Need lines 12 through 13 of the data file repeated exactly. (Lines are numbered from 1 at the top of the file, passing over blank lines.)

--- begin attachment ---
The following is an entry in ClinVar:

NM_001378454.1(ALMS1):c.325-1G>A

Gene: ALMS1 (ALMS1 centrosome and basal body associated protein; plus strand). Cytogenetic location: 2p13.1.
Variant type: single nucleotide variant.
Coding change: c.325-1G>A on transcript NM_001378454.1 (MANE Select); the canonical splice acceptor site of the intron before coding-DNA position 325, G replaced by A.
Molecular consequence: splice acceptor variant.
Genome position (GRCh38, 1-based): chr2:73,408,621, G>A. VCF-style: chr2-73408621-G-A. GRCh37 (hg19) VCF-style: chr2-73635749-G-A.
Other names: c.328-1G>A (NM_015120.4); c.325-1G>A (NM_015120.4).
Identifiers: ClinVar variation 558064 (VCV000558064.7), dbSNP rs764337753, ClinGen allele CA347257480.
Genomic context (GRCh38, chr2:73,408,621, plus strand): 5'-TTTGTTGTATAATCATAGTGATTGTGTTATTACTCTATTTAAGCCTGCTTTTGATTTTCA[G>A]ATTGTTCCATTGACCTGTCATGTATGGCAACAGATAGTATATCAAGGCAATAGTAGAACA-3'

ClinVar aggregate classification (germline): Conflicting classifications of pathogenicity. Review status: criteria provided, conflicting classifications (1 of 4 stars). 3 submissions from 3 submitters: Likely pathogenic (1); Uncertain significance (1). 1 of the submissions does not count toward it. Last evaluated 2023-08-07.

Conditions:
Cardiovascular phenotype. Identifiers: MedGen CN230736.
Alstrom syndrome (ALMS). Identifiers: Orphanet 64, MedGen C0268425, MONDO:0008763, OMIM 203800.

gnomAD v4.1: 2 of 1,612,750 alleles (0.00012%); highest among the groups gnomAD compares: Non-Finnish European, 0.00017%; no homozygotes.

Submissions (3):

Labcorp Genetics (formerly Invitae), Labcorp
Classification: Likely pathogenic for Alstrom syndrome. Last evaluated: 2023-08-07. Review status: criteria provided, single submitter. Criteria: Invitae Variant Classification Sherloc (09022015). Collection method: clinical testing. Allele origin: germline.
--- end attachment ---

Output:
Conditions:
Cardiovascular phenotype. Identifiers: MedGen CN230736.